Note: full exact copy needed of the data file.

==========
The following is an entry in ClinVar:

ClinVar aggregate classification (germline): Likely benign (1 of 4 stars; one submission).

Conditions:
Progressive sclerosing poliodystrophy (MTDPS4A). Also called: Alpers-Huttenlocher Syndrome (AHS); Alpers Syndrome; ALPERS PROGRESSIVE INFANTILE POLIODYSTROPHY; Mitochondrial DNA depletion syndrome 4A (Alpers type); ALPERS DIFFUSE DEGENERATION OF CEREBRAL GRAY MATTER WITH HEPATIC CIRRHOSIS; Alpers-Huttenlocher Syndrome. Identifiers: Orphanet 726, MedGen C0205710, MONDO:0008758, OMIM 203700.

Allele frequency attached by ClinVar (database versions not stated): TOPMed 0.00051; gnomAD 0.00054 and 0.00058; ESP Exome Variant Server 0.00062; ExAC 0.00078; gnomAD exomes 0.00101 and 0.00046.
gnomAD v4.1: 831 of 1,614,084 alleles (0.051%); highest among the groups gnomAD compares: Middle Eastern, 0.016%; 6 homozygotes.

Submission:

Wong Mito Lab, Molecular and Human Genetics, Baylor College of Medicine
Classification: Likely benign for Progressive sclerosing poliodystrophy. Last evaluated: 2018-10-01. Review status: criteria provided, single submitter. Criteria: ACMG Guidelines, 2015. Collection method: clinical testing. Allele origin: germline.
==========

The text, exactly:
The following is an entry in ClinVar:

ClinVar aggregate classification (germline): Likely benign (1 of 4 stars; one submission).

Conditions:
Progressive sclerosing poliodystrophy (MTDPS4A). Also called: Alpers-Huttenlocher Syndrome (AHS); Alpers Syndrome; ALPERS PROGRESSIVE INFANTILE POLIODYSTROPHY; Mitochondrial DNA depletion syndrome 4A (Alpers type); ALPERS DIFFUSE DEGENERATION OF CEREBRAL GRAY MATTER WITH HEPATIC CIRRHOSIS; Alpers-Huttenlocher Syndrome. Identifiers: Orphanet 726, MedGen C0205710, MONDO:0008758, OMIM 203700.

Allele frequency attached by ClinVar (database versions not stated): TOPMed 0.00051; gnomAD 0.00054 and 0.00058; ESP Exome Variant Server 0.00062; ExAC 0.00078; gnomAD exomes 0.00101 and 0.00046.
gnomAD v4.1: 831 of 1,614,084 alleles (0.051%); highest among the groups gnomAD compares: Middle Eastern, 0.016%; 6 homozygotes.

Submission:

Wong Mito Lab, Molecular and Human Genetics, Baylor College of Medicine
Classification: Likely benign for Progressive sclerosing poliodystrophy. Last evaluated: 2018-10-01. Review status: criteria provided, single submitter. Criteria: ACMG Guidelines, 2015. Collection method: clinical testing. Allele origin: germline.